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Frozen II and the Millennial Mindset

(contains spoilers)

One of the things I love most about Disney films (as well as the super catchy songs) is that they always sneak in a few jokes that only the adults watching will appreciate. A favourite of mine is in Beauty and the Beast when Cogsworth and Lumiere are showing Belle around the castle, Cogsworth is talking about the baroque decor, and says “if it’s not baroque, don’t fix it!” Frozen II, however, seems to have taken this one step further, as the whole plot apparently speaks to millennials and their worldview, with some not-so-subtle hints to lead us to this conclusion as the movie rolls. 

Here’s the situation: in the mid-’80s to mid-’90s, a whole generation were raised on Disney films, on princes and princesses, on toys that come to life, on ‘if you can dream it, you can be it’. And now this generation are around 30, we have got all kinds of dreams, and too often we can’t achieve them because of student debts, rising house prices and the mounting costs of childcare. What happens when the Disney generation are becoming parents themselves?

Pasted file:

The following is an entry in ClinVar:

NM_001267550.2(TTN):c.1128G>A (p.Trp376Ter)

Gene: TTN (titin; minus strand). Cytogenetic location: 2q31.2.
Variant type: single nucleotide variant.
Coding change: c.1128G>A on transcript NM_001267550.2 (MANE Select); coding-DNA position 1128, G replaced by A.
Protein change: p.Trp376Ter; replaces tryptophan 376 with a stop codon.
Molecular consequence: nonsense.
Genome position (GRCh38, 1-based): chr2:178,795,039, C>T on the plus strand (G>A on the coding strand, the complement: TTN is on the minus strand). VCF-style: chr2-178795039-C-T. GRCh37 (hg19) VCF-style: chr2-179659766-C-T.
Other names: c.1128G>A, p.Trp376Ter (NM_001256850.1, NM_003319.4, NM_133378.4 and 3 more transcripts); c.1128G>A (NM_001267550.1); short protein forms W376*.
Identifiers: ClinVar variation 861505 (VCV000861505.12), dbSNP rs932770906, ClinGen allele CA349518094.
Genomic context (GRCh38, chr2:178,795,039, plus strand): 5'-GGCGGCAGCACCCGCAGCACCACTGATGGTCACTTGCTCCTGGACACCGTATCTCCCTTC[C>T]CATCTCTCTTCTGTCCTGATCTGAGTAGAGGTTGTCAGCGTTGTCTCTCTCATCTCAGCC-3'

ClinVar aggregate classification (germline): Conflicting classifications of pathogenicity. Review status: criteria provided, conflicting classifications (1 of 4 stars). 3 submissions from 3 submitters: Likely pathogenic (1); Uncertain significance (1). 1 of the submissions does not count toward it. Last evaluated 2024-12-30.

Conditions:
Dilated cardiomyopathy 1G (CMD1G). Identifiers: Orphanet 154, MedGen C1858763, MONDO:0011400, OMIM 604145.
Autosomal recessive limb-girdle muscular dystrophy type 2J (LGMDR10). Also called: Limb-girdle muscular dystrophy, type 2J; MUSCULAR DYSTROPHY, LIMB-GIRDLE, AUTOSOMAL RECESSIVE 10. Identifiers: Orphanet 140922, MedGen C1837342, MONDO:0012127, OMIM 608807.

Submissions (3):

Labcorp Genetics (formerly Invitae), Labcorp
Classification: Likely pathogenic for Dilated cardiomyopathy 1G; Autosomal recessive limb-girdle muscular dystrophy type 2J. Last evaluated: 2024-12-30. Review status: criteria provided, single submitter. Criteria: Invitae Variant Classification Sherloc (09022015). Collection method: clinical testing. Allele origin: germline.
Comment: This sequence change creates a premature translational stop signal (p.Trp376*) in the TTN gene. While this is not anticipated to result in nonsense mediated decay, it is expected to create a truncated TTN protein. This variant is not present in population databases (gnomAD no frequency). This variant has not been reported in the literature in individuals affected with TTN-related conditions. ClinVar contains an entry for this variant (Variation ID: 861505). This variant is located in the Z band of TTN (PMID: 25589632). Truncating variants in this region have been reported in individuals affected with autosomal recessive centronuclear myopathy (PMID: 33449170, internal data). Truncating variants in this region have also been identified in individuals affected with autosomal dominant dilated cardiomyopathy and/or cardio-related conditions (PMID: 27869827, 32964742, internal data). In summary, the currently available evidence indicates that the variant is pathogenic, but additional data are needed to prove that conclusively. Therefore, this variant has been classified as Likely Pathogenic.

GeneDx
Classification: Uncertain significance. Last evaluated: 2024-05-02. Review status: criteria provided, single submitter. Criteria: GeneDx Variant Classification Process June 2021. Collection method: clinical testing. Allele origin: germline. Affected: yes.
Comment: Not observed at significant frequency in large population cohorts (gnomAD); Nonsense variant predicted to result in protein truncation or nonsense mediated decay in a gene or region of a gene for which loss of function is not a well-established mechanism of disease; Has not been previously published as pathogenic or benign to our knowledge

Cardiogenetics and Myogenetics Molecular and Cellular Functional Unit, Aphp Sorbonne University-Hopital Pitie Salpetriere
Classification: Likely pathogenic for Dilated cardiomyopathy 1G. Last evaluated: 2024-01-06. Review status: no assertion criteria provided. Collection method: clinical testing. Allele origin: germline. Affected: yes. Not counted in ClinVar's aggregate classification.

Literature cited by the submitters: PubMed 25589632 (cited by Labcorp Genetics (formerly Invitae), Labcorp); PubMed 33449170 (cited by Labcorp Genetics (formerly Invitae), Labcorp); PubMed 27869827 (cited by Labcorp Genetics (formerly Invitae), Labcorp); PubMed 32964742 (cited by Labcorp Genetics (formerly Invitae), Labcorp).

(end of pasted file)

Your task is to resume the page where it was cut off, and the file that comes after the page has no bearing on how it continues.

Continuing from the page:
In the first Frozen film, Elsa creates a living snowman named Olaf with her ice magic, and at the end of the film (spoiler alert!) she creates a personal flurry for him, so that he can live indefinitely without melting. For the first time in forever there’s a snowman who is living beyond one winter, and so he seems to have an existential crisis in the second film, asking questions like “Tell me, you’re older, and thus all-knowing, do you ever worry about the notion that nothing is permanent?” But he doesn’t worry about it too much, trusting that it will all make sense when he’s older, even singing a full song to that effect, which includes the lyric “‘cos when you’re older, absolutely everything makes sense!” (cue laughter from parents in the audience).